You will never win the emotional struggle between an old and a new system if you don't first nail down what made up the old system. It can be death to the user acceptance of your software if you fail to do this because even well-conceived, functionally complete software starts with two strikes against it if it emotionally disappoints its users. The key to avoiding that danger is to identify and target the emotionally risky parts of the old user experience.

It's not all bad news, though, because many of the imperfections in your new design will be well nigh invisible if, on top of meeting the functional requirements, you are consistently fulfilling the contracts that the old system used to break.

The "Free Coke Effect"

Emotion may well be the key to creating engaging user experiences but that fact is no help if you can't identify what actually triggers emotion. Why is it so much more pleasant getting free Coke from a vending machine than from a fridge? In short: expectation is key.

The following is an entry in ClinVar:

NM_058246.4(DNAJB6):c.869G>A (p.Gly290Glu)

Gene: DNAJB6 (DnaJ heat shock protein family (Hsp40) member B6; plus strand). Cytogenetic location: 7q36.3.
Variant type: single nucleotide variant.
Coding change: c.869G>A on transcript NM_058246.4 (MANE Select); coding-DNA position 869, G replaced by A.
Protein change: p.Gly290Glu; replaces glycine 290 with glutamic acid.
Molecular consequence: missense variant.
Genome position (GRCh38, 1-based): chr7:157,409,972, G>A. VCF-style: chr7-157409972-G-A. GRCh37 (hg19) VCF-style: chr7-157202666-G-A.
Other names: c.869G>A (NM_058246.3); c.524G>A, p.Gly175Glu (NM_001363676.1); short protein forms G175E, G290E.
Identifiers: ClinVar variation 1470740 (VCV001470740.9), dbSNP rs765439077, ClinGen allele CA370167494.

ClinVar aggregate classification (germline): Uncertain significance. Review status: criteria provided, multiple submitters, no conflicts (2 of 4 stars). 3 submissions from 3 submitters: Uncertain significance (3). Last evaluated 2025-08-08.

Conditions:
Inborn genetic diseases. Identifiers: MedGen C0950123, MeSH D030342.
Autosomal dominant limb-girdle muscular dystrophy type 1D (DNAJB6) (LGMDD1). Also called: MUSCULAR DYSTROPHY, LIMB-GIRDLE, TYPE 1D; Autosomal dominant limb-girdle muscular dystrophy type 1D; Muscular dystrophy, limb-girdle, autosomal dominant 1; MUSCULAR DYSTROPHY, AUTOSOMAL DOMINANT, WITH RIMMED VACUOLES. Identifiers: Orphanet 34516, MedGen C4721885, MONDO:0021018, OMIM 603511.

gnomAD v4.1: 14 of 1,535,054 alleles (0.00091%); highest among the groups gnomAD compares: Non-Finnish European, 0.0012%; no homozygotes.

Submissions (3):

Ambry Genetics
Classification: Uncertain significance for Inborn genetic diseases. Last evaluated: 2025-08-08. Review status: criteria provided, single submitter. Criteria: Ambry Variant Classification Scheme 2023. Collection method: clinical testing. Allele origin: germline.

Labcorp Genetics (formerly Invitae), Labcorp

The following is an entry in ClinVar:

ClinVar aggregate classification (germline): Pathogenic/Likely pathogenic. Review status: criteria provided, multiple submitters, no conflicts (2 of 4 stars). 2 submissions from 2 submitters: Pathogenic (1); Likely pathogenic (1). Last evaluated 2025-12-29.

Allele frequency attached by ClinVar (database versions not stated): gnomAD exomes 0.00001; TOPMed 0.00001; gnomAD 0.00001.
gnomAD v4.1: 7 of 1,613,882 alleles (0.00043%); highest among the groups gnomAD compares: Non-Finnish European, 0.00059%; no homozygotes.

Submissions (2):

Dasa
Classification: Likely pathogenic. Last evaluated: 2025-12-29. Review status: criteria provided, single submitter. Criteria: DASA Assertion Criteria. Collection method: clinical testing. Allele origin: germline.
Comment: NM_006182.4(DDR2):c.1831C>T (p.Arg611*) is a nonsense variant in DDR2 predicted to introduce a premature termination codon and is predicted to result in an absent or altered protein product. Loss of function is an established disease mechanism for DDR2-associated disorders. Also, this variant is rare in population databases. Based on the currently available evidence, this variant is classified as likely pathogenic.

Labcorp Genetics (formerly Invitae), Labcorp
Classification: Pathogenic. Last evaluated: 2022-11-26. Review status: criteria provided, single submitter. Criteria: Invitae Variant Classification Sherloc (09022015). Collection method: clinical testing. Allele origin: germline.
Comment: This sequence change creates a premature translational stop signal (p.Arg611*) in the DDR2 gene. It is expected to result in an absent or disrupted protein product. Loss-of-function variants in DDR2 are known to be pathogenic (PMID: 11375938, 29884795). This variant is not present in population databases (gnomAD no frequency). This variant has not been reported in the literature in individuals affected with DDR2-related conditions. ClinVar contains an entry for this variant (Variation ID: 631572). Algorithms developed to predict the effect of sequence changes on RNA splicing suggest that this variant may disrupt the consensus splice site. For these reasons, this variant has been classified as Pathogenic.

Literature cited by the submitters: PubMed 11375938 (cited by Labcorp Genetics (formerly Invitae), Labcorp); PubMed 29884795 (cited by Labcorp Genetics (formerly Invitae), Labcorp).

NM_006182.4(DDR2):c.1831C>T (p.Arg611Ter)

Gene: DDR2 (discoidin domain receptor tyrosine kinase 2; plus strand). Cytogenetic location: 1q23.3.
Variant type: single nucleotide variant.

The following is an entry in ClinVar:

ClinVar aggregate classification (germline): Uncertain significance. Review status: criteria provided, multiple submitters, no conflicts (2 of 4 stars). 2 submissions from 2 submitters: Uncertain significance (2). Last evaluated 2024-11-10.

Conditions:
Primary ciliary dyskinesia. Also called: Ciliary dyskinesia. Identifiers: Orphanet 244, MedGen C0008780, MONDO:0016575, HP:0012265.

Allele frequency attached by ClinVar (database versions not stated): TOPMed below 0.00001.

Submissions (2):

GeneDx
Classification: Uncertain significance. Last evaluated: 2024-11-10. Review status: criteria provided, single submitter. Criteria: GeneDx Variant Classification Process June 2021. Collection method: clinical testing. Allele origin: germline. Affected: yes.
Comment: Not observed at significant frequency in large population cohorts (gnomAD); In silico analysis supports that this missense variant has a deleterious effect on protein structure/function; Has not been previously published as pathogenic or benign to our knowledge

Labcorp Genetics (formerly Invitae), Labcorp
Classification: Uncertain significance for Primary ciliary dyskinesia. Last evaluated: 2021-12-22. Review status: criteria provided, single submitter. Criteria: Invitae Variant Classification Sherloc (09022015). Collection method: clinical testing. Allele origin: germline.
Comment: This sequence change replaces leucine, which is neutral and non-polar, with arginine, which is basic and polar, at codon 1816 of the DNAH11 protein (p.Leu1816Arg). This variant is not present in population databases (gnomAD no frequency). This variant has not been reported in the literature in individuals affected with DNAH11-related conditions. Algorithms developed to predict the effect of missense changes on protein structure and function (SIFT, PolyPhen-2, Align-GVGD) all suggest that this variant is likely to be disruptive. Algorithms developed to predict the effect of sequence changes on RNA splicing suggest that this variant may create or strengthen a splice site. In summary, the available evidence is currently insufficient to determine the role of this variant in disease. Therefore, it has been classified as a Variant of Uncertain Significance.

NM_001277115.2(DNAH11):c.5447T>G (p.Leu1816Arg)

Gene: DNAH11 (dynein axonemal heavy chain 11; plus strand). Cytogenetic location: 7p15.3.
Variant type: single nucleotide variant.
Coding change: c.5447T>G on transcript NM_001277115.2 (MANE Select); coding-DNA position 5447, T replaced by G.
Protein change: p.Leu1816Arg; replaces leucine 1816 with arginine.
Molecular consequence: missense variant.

The strong emotional response that I got from the Coke machine arose from an expectation (good or bad) built up over time. Such expectations cannot be broken without some emotion being triggered. In this case, the Coke machine surpassed (by far) its usual half of the contract, eliciting a strong positive emotion. Had I put money in the machine and received nothing in return, an equally strong negative emotion would have been triggered instead.

It isn't enough for software to be purely functional anymore. These days, software rightly has to compete against every other user experience that's out there in the wild. Therefore, if you are looking to add emotional impact to your software, it isn't such a bad idea to take a cue from a Coke vending machine: it isn't that you get your Coke for free that matters, it's all about how you get the free Coke.

I don't know about you, but I'd take a free Coke machine over a fridge any day of the week.

ABOUT THE AUTHOR(S)

User Profile